B&G Foods (NYSE:BGS) Debt use could be seen as risky

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David Iben said it well when he said: “Volatility is not a risk that interests us. What matters to us is to avoid the permanent loss of capital. When we think of a company’s risk, we always like to look at its use of debt, because over-indebtedness can lead to ruin. We can see that B&G Foods, Inc. (NYSE: BGS) uses debt in its operations. But does this debt worry shareholders?

When is debt a problem?

Debt helps a business until the business struggles to pay it back, either with new capital or with free cash flow. An integral part of capitalism is the process of “creative destruction” where bankrupt companies are mercilessly liquidated by their bankers. However, a more common (but still costly) situation is when a company has to dilute shareholders at a cheap share price just to keep debt under control. Of course, the advantage of debt is that it often represents cheap capital, especially when it replaces dilution in a business with the ability to reinvest at high rates of return. When we look at debt levels, we first consider cash and debt levels, together.

See our latest analysis for B&G Foods

How much debt does B&G Foods have?

As you can see below, at the end of October 2021, B&G Foods had $2.41 billion in debt, up from $1.80 billion a year ago. Click on the image for more details. And he doesn’t have a lot of cash, so his net debt is about the same.

NYSE: BGS Debt to Equity History March 2, 2022

How strong is B&G Foods’ balance sheet?

According to the last published balance sheet, B&G Foods had liabilities of $299.5 million due within 12 months and liabilities of $2.82 billion due beyond 12 months. In compensation for these obligations, it had cash of US$27.1 million as well as receivables valued at US$187.0 million and maturing within 12 months. It therefore has liabilities totaling $2.90 billion more than its cash and short-term receivables, combined.

The deficiency here weighs heavily on the $1.90 billion business itself, like a child struggling under the weight of a huge backpack full of books, his gym gear and a trumpet. . So we definitely think shareholders need to watch this one closely. Ultimately, B&G Foods would likely need a major recapitalization if its creditors were to demand repayment.

In order to assess a company’s debt relative to its earnings, we calculate its net debt divided by its earnings before interest, taxes, depreciation and amortization (EBITDA) and its earnings before interest and taxes (EBIT) divided by its expenses. interest (its interest coverage). The advantage of this approach is that we consider both the absolute amount of debt (with net debt to EBITDA) and the actual interest expense associated with that debt (with its interest coverage ratio ).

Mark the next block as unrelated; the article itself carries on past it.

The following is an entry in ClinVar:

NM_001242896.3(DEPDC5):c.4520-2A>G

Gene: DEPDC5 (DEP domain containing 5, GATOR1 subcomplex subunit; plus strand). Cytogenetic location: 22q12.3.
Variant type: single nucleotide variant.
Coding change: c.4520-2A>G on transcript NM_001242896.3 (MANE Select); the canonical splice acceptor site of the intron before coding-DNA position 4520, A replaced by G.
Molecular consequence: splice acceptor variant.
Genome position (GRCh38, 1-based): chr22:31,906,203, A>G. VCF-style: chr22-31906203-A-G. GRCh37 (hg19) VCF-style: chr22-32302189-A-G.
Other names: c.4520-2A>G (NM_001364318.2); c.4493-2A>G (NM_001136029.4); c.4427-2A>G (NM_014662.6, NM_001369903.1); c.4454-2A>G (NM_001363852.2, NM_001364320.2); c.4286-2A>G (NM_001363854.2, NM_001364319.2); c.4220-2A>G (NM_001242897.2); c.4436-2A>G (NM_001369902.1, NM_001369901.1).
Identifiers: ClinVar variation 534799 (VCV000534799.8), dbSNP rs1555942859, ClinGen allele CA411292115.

B&G Foods shareholders face the double whammy of a high net debt to EBITDA ratio (7.2) and fairly low interest coverage, as EBIT is only 2.4 times expenses of interests. This means that we would consider him to be heavily indebted. Investors should also be troubled by the fact that B&G Foods has seen its EBIT fall by 14% in the last twelve months. If things continue like this, dealing with debt will be about as easy as putting an angry house cat in its travel box. There is no doubt that we learn the most about debt from the balance sheet. But ultimately, the company’s future profitability will decide whether B&G Foods can strengthen its balance sheet over time. So if you are focused on the future, you can check out this free report showing analyst earnings forecast.

But our last consideration is also important, because a company cannot pay debt with paper profits; he needs cash. It is therefore worth checking how much of this EBIT is supported by free cash flow. Over the past three years, B&G Foods has recorded free cash flow of 38% of its EBIT, which is lower than expected. This low cash conversion makes debt management more difficult.

Our point of view

To be frank, B&G Foods’ level of total liabilities and track record of managing its debt, based on its EBITDA, makes us rather uncomfortable with its level of leverage. But at least its EBIT to free cash flow conversion isn’t that bad. Considering all of the above factors, it seems that B&G Foods is too much in debt. That kind of risk is acceptable to some, but it certainly doesn’t float our boat. When analyzing debt levels, the balance sheet is the obvious starting point. However, not all investment risks reside on the balance sheet, far from it. Example: we have identified 4 warning signs for B&G Foods you should be aware, and 2 of them don’t suit us too much.

If, after all that, you’re more interested in a fast-growing company with a strong balance sheet, check out our list of cash-neutral growth stocks right away.

This Simply Wall St article is general in nature. We provide commentary based on historical data and analyst forecasts only using unbiased methodology and our articles are not intended to be financial advice. It is not a recommendation to buy or sell stocks and does not take into account your objectives or financial situation. Our goal is to bring you targeted long-term analysis based on fundamental data. Note that our analysis may not take into account the latest announcements from price-sensitive companies or qualitative materials. Simply Wall St has no position in the stocks mentioned.

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